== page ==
I like to have a derash in my pocket with an addiction/recovery theme when I visit Jewish inmates in the county jail, and I’ve got to tell you, Beha’alotecha is the perfect one to do this.
Found in the book of Numbers, this parasha features a memorable scene in which the “riffraff” of the wandering Israelites are overcome by a “gluttonous craving.” They are perfectly well fed on manna, a food that, we are told in midrash, has any flavor you want and is filling and abundant. Yet they are clamoring for the meat, fish, melons, cucumbers, garlic, leeks and onions that they say they got “for free” in Egypt. They add that what they have now are empty stomachs and “nothing at all, but this manna to look at.”
Things were better before they left Egypt, they are suggesting. Moses and God are appalled.
Sometimes it’s hard to identify the metaphoric application of a text, but in this case, all you have to ask is: What’s up with these people? And does this happen to me?
First off, what’s with the lies? Their recollection of Egypt is distorted. The people did not have plentiful, free delicacies — they were slaves. They didn’t even have enough straw to make bricks. Plus, their current situation doesn’t seem to warrant negativity. The manna isn’t just to look at, they eat it aplenty, with two days’ worth on Fridays! But the riffraff (also translated as the “murmurers”) are fomenting baseless discontent, and the general population is taking it to heart.
What possible reason could there be for this?
As human beings, we conceive thoughts all the time, and some of them are nonproductive. We want to trust our minds, but in fact, they are quite capable of feeding us ideas that are dishonest, cruel and self-aggrandizing, usually based on underlying fears and anxieties. It’s our job to pre-empt these thoughts and reject them before they become a way of life.
When I visit the jail, I meet powerful examples of people who have fallen victim to bad mental hygiene. They not only let unhelpful thoughts take root; they cultivated them into a dense forest.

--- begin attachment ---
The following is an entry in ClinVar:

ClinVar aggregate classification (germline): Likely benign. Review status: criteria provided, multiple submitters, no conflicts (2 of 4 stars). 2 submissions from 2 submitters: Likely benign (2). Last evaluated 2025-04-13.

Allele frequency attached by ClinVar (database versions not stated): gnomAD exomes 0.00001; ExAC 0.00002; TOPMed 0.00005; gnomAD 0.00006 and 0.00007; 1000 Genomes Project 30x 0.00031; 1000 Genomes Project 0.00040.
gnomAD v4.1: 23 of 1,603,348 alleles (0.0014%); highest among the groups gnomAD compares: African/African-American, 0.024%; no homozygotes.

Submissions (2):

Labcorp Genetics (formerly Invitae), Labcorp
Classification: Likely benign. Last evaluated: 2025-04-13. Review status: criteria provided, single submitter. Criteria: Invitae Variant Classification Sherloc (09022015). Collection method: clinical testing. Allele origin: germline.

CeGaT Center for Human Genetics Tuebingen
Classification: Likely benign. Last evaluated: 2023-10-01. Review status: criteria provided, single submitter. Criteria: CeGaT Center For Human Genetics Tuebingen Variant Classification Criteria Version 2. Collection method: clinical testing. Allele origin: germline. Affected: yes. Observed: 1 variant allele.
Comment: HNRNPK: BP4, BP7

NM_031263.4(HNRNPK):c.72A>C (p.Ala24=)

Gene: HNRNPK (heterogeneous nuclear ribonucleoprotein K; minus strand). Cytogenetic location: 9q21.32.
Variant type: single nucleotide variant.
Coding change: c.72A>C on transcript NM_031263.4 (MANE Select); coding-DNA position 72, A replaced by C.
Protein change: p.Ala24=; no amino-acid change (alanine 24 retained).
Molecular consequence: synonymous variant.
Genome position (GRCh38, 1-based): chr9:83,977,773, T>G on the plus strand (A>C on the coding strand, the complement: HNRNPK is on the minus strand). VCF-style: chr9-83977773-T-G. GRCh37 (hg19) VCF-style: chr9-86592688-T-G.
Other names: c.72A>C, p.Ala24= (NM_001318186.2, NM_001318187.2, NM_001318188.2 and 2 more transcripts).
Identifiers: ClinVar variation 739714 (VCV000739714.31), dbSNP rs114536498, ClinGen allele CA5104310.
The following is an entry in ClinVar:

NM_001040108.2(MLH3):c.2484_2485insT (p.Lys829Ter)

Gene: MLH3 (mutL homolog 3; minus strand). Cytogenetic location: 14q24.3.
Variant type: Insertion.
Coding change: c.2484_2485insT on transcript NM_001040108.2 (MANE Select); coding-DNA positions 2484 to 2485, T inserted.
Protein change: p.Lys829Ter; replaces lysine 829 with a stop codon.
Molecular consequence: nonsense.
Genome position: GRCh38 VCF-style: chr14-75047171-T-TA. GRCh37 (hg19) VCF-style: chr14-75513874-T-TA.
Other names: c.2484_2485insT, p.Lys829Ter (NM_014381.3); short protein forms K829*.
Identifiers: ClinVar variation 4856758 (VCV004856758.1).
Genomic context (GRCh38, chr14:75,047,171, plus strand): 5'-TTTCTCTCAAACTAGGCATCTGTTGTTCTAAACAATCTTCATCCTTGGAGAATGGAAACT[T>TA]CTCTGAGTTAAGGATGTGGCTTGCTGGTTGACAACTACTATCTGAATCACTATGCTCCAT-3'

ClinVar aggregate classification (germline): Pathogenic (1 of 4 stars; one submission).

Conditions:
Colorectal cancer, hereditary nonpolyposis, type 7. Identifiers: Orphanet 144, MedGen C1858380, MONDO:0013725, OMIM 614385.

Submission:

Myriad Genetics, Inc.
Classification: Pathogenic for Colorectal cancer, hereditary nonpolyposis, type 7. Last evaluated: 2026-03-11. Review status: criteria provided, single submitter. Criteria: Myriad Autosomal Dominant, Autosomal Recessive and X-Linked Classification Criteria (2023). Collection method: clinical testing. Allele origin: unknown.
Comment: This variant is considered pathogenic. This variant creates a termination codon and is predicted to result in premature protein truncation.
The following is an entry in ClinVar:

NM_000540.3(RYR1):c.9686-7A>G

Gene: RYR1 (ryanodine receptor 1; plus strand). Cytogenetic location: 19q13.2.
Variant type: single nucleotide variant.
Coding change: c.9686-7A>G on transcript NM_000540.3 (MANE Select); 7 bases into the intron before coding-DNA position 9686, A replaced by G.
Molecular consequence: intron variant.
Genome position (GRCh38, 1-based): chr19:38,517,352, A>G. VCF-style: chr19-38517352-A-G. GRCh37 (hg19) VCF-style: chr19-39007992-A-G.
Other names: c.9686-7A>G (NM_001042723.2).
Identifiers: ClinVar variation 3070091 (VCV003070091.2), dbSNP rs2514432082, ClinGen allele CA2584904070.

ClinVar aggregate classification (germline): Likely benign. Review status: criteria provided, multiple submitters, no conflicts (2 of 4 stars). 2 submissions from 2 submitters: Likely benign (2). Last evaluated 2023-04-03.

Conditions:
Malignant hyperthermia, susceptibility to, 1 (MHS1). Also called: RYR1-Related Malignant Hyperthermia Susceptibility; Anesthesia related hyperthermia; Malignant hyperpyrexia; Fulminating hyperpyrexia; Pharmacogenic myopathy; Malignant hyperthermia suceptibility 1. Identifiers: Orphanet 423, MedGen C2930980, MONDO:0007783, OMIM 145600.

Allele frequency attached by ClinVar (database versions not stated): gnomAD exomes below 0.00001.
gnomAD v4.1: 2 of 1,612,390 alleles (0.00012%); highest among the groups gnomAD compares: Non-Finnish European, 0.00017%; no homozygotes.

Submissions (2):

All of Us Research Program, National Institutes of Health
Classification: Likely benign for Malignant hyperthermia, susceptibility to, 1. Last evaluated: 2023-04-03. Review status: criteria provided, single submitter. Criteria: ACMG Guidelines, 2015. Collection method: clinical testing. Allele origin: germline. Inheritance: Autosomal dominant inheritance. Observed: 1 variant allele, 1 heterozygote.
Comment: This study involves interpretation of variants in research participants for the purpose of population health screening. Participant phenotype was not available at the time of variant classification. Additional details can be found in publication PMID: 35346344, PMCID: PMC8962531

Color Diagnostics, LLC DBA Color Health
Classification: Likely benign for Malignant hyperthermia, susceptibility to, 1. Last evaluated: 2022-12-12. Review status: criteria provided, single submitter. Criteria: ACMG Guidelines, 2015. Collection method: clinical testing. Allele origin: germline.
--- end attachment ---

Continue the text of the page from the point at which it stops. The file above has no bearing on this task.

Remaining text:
Some examples, starting with gluttony: A woman told me she had a lovely life, a home, a decent-paying job and a husband who loves her, but she chose to steal money. She took “as much as she wanted,” she said. She saw her situation as inadequate and let her thoughts guide her to an unethical way to acquire even more, until her dual life collapsed.
Mental illness: A man told a fellow chaplain that he had killed his own mother because voices in his head said she was a witch, and he needed to keep her from killing children. “Save the children!” the voice told him all night long. One day, he obeyed.
Addiction: People tell me they thought they had put their drug of choice behind them and returned to a productive life that was working for them. Yet, to their utter dismay, they let the pull of drugs and “bad company” lure them back to their high — and to jail. When intoxicated, they become even less able to manage their minds. No wonder the Anonymous programs don’t permit the addict even one drop of their poison of choice, and provide a sponsor with whom to talk.
So what is our parasha teaching us about how to address our “gluttonous cravings”?
1. Self review. Commit yourself to a simple Mussar practice. I learned one from my seminary professor Rabbi Mordecai Finley. Consider the messages running through your mind, and ask yourself three questions: Is this true? Is it moral? And is it helpful?
If what you are hearing is a reasonable need, such as safety or respect, find a way to satisfy it without the sin of anger or acting out. If there is currently no way to resolve it, calm yourself until resolution can be found. If the thought is unreasonable and inappropriate, dismiss it out of hand.
2. External control. If you can’t dismiss unhelpful thoughts of your own accord, it is time to escalate to the next level: Tell someone, and let them help you. Let incarceration, programs, family and community provide the structure you need, at least until you can manage things on your own.
3. Higher power. Admit your powerlessness to bad ideas and set yourself on a path of clarity through spiritual practices such as prayer, study and mitzvot.
In the parasha, the Israelites let their anxieties get the better of them. God becomes enraged and punishes them severely, as if to say, “You just witnessed the Exodus from slavery. Don’t you have the strength to trust me yet?”
A stint in jail can be both the punishment you earn, and the reward of structure you need to turn your life around. It all comes down to doing the work.
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